February issue 2009
Behind the Scenes
It’s glitzy, sassy and just rollicking good fun! Broadway came to Karachi again last month with Chicago, a well-loved musical that was also turned into a Hollywood film in 2002. The Pakistani incarnation of this stylised, period-specific, tongue-in-cheek tale of glamour, deceit and corruption was made possible by Made for Stage Productions. The company is the brainchild of the very determined Nida Butt who is also the director, producer and choreographer of the show.
This was the second time that Chicago was being staged in Karachi and both runs were received with great enthusiasm by audiences. So just how did a small group of young people, without having any professional training in acting, dance or singing, take on this extremely challenging of genres and make it a success?
To some extent, it seems like fate. Nida, for instance, is a lawyer by training. After completing a degree in law from England, where she specialised in human rights law, she returned to Karachi to work briefly in the corporate sector and then for the NGO Aahung, which focuses on human rights and social uplift. Drawn inexorably to the performing arts, she initially attempted to juggle both her interests. But as her involvement with theatre increased and she established her own production house, dabbling in both fields proved impossible and Nida decided to switch careers completely. “I am foremost a dancer,” says Nida, who would often perform onstage during her college years. She is not a trained dancer (although she did spend a year in New York learning salsa and tango), but dance is something she says she is “supremely confident about.” It followed naturally then, that she chose the genre of theatre musicals as a venue for expressing that passion.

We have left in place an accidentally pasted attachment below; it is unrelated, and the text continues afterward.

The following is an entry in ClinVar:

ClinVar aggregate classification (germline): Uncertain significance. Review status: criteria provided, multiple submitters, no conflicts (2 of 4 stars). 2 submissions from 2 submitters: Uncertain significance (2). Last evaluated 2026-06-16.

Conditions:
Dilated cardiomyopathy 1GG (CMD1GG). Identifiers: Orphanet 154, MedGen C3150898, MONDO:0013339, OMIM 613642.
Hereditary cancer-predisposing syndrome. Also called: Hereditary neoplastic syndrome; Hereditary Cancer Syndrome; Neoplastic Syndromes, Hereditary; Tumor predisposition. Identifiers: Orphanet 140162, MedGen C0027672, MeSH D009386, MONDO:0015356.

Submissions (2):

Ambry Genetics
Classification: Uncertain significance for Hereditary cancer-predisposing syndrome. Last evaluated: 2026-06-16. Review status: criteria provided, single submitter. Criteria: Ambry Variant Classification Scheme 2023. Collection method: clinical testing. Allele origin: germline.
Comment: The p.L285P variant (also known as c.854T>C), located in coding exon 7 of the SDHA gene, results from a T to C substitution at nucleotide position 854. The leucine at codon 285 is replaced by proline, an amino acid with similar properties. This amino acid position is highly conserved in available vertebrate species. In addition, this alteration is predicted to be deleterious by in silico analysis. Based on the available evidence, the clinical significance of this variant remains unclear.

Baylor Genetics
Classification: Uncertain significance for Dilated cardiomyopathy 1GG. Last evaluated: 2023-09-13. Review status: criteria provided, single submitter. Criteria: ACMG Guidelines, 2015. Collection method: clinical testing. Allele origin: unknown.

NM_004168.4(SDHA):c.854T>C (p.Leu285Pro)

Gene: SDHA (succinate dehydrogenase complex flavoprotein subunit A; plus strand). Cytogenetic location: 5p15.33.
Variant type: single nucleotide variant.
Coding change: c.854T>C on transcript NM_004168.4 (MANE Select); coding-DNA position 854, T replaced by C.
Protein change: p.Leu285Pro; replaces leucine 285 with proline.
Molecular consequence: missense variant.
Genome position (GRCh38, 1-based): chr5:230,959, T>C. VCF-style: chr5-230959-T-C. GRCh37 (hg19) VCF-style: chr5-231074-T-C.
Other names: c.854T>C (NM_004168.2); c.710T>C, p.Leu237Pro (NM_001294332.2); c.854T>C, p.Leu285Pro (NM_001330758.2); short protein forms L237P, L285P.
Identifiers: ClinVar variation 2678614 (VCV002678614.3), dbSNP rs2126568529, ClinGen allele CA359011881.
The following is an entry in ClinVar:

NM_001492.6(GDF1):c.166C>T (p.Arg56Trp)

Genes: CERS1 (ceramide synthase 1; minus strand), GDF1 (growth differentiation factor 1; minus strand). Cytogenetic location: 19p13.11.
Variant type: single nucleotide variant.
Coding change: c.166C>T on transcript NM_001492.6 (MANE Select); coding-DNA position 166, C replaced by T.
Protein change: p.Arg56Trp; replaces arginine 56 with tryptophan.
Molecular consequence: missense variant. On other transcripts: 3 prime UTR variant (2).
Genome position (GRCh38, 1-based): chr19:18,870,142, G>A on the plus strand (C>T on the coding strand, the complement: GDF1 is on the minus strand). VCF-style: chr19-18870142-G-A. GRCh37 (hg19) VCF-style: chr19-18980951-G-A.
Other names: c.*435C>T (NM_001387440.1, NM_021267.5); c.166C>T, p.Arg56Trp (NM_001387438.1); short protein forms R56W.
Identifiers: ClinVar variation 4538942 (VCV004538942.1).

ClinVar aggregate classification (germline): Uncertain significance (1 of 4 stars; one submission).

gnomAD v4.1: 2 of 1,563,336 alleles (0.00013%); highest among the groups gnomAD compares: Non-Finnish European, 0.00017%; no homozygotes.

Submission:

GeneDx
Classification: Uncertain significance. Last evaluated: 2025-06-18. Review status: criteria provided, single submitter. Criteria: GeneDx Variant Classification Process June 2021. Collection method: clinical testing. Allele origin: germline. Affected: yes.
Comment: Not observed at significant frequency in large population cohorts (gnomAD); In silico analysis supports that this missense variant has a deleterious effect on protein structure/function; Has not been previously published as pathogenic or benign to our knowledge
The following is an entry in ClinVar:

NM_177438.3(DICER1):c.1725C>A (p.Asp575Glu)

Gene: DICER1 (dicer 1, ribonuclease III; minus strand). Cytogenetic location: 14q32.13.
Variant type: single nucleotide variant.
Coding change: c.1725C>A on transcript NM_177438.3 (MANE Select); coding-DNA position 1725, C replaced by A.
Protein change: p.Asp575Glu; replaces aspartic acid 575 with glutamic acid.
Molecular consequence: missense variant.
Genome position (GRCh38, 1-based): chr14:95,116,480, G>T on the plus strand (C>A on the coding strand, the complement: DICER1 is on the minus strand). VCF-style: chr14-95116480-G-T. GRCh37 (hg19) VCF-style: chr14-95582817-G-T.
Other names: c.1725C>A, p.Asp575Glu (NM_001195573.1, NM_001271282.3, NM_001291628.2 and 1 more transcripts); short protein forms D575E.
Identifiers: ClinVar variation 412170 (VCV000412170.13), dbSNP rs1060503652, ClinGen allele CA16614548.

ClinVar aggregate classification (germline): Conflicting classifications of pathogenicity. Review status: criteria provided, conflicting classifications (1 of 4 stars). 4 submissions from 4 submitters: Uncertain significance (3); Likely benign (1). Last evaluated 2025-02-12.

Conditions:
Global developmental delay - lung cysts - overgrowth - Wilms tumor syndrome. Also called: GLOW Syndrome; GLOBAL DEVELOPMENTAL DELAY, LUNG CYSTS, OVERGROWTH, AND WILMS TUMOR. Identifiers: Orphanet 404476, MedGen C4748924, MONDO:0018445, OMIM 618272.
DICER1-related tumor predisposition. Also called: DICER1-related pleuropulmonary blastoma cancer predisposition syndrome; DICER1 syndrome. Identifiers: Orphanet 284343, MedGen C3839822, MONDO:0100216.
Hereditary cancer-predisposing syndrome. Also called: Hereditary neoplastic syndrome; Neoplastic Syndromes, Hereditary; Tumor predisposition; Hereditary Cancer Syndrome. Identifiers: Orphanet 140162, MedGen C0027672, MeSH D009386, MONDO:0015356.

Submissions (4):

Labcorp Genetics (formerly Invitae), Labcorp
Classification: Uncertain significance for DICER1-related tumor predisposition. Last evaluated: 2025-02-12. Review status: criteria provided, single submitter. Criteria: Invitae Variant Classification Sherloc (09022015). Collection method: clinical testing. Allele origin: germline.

It takes nerve to tackle Broadway shows, rooted as they are in high calibre performances in singing and dance, in an environment where neither have flourished. But Nida says she never had any qualms about her performers looking shoddy or amateurish onstage. “I was sure of what I wanted from them and how it should all look.” And to their credit, each member of the Chicago cast is credible in his or her role, pulling off the histrionics as well as the song and dance routines with panache. They have completely bypassed the pitfall of looking and sounding like a high school performance, which English plays in Pakistan inevitably suffer from.
The key, according to Nida, is correct casting. “You have to wait very patiently. One must hold out for the right person and they will appear.” Once the casting was done, Nida worked with each of the actors, explaining the character to them. Then they were versed about their stage movements. Next, they were sent to the band to learn their songs and, of course, there was still all the dancing to be tackled. Nida is quick to describe herself as a hard taskmaster but the cast agrees that she drives herself hard as well. “She is very fair,” says Benazir, one of the dancers in Chicago. “So if she does criticise you, you know that you actually deserve it.”
One of the unique challenges of this kind of production was the fact that there were 40 to 50 people onstage at any given time. “Getting people to commit their time to the project was difficult with so many people involved. At many points a large number of them are idle but they still have to be there,” says Nida. “But that’s why you must create a professional environment. They are all getting paid a substantial amount. I’m giving value to their time and that’s what raises the cost of production. This also makes them accountable to give their best.”
Obviously, the musical score of the production was the most integral part of the whole project and Nida brought Omar Bilal Akhter on board as the musical director. Omar has his own band, with the quirky name Aunty Disco Project, which has recently recorded an album. He has also worked with various other performers and hosts a radio show. One would think that finding the right musicians would have been the toughest part but Nida identified the band very easily since some members were known to her family. “They have played at dinner parties at my parents’ home,” says Nida. “We gave the band the music, which they learned to play by ear since there was no written score. They are incredibly talented,” says Nida of the orchestra, whose members range in age from 21 to above 60. Both Nida and Omar agree that when they heard the orchestra play the music for Chicago for the first time, they were both floored. “It was then that I knew the show could be done,” recalls Nida.